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  • Research Opportunity Through The Help Group – UCLA Autism Research Alliance: PEERS for Preschoolers Study

THG-UCLA Autism Alliance

The Help Group – UCLA Autism Research Alliance is an innovative partnership between The Help Group and the UCLA Semel Institute for Neuroscience and Human Behavior. The Alliance is dedicated to enhancing and expanding clinical research in the education and treatment of autism spectrum disorder (ASD) and to contributing to the development, greater understanding, and use of best practice models by researchers, educators and clinicians. 

Dr. Elizabeth Laugeson is the Director the Alliance and the UCLA PEERS®  Clinic, an outpatient clinic providing parent-assisted social skills training for adolescents and young adults with ASD and other social impairments. PEERS® classes focus on skills like having conversations, joining conversations, choosing appropriate friends, having get-togethers with friends, handling arguments and peer conflict and handling teasing and bullying.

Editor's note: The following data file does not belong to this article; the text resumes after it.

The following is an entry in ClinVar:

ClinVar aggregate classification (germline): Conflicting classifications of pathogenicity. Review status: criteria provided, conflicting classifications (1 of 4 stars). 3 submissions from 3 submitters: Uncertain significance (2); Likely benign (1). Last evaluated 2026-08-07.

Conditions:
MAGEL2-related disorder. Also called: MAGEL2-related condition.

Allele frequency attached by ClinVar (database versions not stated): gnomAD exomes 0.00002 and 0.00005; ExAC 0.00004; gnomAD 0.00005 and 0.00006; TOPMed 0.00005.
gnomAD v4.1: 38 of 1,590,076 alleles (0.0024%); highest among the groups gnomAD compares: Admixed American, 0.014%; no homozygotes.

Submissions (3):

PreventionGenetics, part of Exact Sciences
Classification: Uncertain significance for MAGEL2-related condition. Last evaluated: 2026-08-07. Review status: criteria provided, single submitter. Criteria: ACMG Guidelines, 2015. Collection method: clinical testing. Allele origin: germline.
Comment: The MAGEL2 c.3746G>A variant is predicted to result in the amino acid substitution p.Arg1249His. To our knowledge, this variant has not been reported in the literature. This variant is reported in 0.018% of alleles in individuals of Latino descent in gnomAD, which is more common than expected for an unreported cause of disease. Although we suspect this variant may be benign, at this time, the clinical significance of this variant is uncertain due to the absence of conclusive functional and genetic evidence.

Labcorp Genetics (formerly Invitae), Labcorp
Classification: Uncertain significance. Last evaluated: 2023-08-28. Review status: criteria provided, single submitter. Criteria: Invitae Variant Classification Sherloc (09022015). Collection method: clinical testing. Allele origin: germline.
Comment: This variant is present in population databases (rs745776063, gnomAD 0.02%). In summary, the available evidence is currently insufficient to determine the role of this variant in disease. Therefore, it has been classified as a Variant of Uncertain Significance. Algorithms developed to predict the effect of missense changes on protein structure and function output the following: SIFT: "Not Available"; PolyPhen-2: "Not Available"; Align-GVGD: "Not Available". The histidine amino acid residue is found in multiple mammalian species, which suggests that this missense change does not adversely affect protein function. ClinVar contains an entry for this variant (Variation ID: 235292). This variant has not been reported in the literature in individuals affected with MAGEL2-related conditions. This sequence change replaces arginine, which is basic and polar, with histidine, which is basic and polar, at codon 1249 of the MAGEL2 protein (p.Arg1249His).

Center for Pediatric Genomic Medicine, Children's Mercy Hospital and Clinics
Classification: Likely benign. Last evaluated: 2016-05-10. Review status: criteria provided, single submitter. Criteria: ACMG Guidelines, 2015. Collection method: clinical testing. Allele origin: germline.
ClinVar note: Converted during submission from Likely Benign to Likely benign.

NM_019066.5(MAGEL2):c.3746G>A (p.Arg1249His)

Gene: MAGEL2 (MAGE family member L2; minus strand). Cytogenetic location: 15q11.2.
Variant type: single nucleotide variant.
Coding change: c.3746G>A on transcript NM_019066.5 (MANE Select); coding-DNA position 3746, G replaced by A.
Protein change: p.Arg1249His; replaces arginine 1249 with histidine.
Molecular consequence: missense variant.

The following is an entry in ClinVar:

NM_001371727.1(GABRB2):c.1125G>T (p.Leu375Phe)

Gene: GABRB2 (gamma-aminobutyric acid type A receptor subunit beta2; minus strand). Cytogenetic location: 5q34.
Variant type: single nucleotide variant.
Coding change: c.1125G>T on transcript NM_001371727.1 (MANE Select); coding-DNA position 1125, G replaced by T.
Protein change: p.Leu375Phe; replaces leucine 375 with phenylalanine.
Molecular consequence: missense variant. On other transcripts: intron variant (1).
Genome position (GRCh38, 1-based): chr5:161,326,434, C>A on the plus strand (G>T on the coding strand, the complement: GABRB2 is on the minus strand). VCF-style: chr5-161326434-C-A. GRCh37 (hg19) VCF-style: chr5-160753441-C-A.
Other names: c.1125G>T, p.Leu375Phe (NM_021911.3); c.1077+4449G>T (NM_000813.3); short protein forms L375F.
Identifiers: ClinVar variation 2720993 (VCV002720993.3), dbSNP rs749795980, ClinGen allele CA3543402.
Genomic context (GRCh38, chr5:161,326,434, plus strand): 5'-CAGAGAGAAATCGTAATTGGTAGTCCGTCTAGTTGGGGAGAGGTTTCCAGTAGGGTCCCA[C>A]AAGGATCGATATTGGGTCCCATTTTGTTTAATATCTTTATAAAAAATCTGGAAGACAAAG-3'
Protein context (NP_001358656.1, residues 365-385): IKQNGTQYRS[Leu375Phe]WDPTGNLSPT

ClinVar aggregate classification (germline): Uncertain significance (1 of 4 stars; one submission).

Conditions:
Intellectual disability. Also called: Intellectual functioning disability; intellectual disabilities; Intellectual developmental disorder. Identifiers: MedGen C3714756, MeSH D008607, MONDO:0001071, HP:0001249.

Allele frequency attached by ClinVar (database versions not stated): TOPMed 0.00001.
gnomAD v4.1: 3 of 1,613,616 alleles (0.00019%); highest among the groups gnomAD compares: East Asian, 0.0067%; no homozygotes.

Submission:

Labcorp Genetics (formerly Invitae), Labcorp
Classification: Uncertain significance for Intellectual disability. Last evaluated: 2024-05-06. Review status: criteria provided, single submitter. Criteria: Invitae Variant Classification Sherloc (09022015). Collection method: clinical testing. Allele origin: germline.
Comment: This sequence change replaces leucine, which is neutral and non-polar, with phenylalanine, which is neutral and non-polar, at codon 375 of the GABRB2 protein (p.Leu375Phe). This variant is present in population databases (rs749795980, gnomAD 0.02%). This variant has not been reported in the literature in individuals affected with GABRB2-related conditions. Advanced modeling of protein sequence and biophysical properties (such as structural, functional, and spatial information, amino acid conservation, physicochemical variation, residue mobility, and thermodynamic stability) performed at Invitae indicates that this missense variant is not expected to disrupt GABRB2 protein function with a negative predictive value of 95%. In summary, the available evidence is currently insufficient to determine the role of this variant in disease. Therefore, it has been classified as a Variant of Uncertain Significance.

Previous research with PEERS® showed significant improvements in social skills for adolescents and young adults with ASD who struggle with navigating the social world. However, social impairments associated with an ASD diagnosis are evident from an even earlier age. These impairments in young children are likely to magnify with development and have been linked to peer rejection, social isolation, academic difficulty, and the development of mood and anxiety problems. Given that these social deficits are apparent before adolescence and may increase with age, evidence-based interventions explicitly addressing social functioning in young children with ASD are imperative. 

In a new study conducted by Dr. Laugeson, researchers are examining the benefit of PEERS for Preschoolers, a 16-week parent-assisted intervention for young children between the ages of 4 to 6 with ASD who are having difficulty making and/or keeping friends. The intervention will target social skills fundamental to friendship development using treatment delivery methods established by the UCLA PEERS® program. Novel aspects of this intervention include parent training and real life social coaching by parents during children’s play with the help of the treatment team.

For more information on PEERS for Preschoolers, please visit the UCLA PEERS website at www.semel.ucla.edu/peers or contact the research team at (310) 267-3377 or peersclinic@ucla.edu. The UCLA PEERS® Clinic can also be found on Facebook at www.facebook.com/uclapeers